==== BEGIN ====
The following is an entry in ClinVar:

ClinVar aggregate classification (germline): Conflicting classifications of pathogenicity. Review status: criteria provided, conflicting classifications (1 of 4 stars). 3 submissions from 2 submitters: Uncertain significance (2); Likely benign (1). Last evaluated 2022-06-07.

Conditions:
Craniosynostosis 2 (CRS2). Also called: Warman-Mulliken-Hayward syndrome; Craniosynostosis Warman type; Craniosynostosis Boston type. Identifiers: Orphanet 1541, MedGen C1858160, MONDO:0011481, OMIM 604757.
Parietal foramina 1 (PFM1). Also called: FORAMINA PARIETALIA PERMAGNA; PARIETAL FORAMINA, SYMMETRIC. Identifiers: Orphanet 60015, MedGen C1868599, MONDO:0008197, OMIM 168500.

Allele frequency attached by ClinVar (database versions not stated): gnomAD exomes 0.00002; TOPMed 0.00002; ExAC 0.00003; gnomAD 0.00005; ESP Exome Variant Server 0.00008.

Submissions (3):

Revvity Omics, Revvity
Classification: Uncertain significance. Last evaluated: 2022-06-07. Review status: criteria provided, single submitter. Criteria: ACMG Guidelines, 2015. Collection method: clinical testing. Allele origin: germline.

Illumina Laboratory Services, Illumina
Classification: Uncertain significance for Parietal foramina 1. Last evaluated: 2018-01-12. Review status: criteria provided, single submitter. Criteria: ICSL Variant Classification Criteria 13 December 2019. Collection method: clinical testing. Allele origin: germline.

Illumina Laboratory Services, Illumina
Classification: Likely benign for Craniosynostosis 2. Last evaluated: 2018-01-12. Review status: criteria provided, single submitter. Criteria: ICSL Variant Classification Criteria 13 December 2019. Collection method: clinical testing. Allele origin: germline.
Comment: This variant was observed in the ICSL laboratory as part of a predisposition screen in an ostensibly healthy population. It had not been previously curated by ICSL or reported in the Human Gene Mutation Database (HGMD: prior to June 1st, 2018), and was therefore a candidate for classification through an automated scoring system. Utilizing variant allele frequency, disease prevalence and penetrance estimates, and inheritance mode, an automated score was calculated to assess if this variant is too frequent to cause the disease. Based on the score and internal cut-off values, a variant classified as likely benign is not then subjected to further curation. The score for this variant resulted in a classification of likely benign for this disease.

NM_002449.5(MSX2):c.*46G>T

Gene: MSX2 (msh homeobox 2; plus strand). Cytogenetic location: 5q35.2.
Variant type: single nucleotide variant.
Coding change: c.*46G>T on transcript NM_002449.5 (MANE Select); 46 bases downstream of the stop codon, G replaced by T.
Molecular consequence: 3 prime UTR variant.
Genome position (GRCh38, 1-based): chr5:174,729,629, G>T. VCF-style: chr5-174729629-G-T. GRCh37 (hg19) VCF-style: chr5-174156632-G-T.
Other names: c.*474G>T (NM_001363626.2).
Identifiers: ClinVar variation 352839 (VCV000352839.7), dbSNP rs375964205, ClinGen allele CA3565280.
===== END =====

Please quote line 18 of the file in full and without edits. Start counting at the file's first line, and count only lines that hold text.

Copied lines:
Coding change: c.*46G>T on transcript NM_002449.5 (MANE Select); 46 bases downstream of the stop codon, G replaced by T.